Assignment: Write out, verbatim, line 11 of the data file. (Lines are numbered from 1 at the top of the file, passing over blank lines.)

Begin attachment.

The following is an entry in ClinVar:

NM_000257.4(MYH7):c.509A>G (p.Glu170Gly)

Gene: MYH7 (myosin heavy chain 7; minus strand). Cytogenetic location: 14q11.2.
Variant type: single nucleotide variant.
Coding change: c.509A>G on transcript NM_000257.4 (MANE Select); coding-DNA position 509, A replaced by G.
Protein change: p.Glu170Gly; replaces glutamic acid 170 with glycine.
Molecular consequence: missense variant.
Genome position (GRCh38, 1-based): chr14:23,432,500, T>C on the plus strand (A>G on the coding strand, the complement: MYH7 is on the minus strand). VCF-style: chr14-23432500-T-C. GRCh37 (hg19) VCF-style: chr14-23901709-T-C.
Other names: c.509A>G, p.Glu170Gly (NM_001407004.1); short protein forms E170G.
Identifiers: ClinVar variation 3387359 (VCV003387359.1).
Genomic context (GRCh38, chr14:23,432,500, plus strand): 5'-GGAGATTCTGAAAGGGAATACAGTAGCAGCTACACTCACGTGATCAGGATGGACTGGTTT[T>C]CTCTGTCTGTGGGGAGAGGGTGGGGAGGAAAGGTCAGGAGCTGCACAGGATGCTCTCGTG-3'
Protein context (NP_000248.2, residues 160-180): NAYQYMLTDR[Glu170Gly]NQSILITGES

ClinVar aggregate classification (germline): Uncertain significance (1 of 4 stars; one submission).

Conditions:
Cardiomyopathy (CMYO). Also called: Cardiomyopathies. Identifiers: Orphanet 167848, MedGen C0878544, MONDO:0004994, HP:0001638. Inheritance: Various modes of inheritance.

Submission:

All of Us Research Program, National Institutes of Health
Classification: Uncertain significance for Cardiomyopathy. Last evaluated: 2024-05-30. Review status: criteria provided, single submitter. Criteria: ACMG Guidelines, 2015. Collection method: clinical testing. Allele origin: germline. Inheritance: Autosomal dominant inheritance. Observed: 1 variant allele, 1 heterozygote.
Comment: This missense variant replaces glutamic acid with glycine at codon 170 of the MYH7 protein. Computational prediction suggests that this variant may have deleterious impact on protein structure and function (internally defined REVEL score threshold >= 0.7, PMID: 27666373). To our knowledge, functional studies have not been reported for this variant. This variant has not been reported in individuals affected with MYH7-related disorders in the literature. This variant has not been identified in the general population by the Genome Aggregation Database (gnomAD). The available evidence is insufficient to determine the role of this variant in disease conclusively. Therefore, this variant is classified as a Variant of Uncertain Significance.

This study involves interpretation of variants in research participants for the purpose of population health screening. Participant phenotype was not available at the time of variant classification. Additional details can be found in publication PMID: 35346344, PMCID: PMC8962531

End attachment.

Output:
Genomic context (GRCh38, chr14:23,432,500, plus strand): 5'-GGAGATTCTGAAAGGGAATACAGTAGCAGCTACACTCACGTGATCAGGATGGACTGGTTT[T>C]CTCTGTCTGTGGGGAGAGGGTGGGGAGGAAAGGTCAGGAGCTGCACAGGATGCTCTCGTG-3'